In a newly released report that mentions guidelines on how to prevent dementia, the World Health Organization (WHO) recommended eating well, exercising, and avoiding some vitamin supplements.
On Tuesday, the WHO has come up with new guidelines in efforts to reduce the risk of dementia and help medical providers to deliver better care and lawmakers to provide better policy around it.
Globally, dementia has already affected more than 50 million people and nearly 10 million new dementia cases are diagnosed each year.
Dr. Tedros Adhanom Ghebreyesus, the WHO Director-General said in a statement, “In the next 30 years, the number of people with dementia is expected to triple. We need to do everything we can to reduce our risk of dementia. The scientific evidence gathered for these guidelines confirm what we have suspected for some time that what is good for our heart, is also good for our brain.”
The WHO’s approximately 100-page report mentions various guidelines with certain degrees of scientific backing.
Eating a well-balanced diet (the WHO specifically mentioned the Mediterranean-like diet), physical activity, not smoking or drinking too much alcohol, managing blood pressure, and maintaining a healthy weight were amongst the recommendations by the Who. The agency said these guidelines might also help reduce the risk of cognitive decline.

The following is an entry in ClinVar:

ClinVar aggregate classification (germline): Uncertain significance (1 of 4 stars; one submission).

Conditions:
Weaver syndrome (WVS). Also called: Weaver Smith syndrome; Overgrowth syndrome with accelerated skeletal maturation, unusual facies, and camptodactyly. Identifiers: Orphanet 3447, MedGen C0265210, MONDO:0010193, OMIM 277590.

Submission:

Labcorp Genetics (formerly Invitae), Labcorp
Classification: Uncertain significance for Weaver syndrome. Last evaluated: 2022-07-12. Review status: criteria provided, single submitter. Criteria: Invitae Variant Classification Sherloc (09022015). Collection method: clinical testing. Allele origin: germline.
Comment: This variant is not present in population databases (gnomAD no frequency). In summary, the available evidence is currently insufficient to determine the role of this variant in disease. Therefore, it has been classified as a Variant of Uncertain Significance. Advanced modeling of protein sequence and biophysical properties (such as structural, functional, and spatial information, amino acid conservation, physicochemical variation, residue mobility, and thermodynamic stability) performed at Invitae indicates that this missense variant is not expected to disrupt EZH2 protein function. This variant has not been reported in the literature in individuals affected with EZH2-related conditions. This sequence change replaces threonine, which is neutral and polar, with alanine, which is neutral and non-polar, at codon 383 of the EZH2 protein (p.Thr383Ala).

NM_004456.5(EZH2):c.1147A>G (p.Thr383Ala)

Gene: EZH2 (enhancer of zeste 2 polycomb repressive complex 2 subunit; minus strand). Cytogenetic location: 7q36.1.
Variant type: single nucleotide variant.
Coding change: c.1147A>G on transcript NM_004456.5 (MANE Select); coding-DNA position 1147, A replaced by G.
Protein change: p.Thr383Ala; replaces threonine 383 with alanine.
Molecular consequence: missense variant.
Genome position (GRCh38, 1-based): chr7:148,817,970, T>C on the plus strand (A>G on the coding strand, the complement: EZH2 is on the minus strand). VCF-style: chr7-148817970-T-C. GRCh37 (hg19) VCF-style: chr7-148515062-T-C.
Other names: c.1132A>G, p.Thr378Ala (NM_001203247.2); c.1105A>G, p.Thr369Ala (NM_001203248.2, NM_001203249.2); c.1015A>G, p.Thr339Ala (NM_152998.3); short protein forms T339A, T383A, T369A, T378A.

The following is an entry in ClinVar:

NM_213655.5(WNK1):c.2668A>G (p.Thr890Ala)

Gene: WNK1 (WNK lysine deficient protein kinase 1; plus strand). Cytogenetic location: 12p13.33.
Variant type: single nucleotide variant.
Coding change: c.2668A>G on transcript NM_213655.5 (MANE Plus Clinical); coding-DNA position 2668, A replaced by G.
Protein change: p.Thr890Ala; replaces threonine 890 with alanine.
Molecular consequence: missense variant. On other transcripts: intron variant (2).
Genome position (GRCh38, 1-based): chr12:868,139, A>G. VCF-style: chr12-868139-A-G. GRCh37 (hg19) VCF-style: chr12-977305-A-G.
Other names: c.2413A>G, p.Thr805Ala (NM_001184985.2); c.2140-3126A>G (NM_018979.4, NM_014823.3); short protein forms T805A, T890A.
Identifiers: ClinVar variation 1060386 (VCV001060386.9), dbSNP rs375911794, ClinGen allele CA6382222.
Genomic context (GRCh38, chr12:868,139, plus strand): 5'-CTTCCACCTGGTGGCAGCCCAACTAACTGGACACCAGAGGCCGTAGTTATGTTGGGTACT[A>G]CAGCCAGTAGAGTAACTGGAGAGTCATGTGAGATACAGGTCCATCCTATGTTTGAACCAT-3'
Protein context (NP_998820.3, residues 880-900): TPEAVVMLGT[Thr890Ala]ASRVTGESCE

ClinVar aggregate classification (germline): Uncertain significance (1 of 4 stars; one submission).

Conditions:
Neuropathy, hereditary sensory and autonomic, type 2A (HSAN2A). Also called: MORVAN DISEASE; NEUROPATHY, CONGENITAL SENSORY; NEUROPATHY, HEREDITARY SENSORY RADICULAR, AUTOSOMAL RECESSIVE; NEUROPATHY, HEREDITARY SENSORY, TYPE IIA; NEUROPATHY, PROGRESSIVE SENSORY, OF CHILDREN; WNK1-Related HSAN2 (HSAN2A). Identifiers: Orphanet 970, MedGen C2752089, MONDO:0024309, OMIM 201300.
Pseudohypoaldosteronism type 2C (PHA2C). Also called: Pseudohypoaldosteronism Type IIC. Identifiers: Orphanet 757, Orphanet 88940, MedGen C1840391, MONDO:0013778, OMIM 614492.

The WHO said taking supplements containing vitamins B and E, polyunsaturated fatty acids and other multivitamins is not recommended to reduce the risk of dementia.
Dementia affects memory, orientation, comprehension, judgment and other cognitive functions. The WHO said a variety of conditions, such as Alzheimer’s disease or stroke, could cause dementia.
The reports stated, “While age is the strongest known risk factor for cognitive decline, dementia is not a natural or inevitable consequence of aging. Prevention of dementia is possible through a public health approach.”